The Technical College of the Lowcountry already has tapped the power of the sea, sun and sky.
Next up: The earth.
The college -- which previously installed a tidal generator, solar panels and a wind turbine -- recently added a geothermal heat pump system at its Beaufort campus with the help of several local businesses.
The college will begin training people next month to become accredited installers of the pumps. The new system and training are the latest manifestations of the college's ongoing push into alternative energy education, public relations director Leigh Copeland said.
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"This was the next step," she said. "Geothermal is another one of those technologies we wanted to explore."
Ground source heat pumps use the earth's relatively constant temperature to provide heating, cooling and hot water for homes and commercial buildings. They circulate water or antifreeze solution through pipes buried beneath the earth's surface, carrying heat into a building in the winter and from the building in the summer, according to the International Ground Source Heat Pump Association's website.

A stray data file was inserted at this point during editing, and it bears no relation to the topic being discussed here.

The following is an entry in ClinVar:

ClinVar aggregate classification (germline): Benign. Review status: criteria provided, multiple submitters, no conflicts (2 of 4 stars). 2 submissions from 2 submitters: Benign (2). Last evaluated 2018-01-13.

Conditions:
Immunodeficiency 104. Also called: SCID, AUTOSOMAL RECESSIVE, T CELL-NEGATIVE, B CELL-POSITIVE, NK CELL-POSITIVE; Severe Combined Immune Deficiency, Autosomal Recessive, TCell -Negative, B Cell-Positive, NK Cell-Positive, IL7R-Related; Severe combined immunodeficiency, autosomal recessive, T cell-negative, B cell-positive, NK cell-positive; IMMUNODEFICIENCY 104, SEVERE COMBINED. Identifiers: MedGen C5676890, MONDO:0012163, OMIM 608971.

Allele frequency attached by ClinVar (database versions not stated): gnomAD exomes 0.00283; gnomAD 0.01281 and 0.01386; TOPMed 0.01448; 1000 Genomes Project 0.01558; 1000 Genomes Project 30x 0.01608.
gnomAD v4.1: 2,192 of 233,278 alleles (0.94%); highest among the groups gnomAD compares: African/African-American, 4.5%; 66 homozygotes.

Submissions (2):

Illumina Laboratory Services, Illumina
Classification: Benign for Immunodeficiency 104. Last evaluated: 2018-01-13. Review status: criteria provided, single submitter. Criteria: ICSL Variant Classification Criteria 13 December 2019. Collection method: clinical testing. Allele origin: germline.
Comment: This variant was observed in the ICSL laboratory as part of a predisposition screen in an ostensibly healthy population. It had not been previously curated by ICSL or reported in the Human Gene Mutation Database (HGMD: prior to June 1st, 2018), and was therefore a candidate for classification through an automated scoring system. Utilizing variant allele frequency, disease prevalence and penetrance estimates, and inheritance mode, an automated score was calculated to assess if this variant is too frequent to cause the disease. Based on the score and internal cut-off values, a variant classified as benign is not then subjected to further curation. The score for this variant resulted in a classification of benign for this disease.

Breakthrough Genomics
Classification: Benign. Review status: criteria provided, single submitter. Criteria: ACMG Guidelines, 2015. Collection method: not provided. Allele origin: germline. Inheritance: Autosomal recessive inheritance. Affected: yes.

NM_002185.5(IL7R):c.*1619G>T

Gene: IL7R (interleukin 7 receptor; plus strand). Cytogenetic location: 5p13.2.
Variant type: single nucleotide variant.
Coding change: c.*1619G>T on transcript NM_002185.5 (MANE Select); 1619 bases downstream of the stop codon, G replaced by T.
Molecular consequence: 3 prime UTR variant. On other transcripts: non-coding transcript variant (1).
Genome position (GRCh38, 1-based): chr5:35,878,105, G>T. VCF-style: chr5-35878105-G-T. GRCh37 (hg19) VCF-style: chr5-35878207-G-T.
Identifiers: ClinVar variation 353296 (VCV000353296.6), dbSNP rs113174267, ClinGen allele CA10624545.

They can yield substantial savings in energy use and cost. Heating efficiencies are 50 to 70 percent higher than other heating systems, and cooling efficiencies are 20 to 40 percent higher than available air conditioners, according to the site.
The college's foray into the technology began last August, when TCL was named one of only two geothermal training centers in the state and awarded a $25,000 grant from the S.C. Energy Office.
That grant allowed John Chemsak, a heating and air conditioning instructor at TCL, to be trained and certified in the association's standards. It also paid for geothermal training equipment and materials.
The college said its recently installed heat pump system was aided by donations from local businesses:
Locally, geothermal technology already is at work at places such as Marine Corps Air Station Beaufort, Marine Corps Recruit Depot Parris Island, Laurel Bay and private homes, according to Chemsak and news reports.
Chemsak expects the technology to become more popular as energy prices rise.
"You're going to see more and more of it," he said.
Follow reporter Josh McCann at twitter.com/LowCoBiz.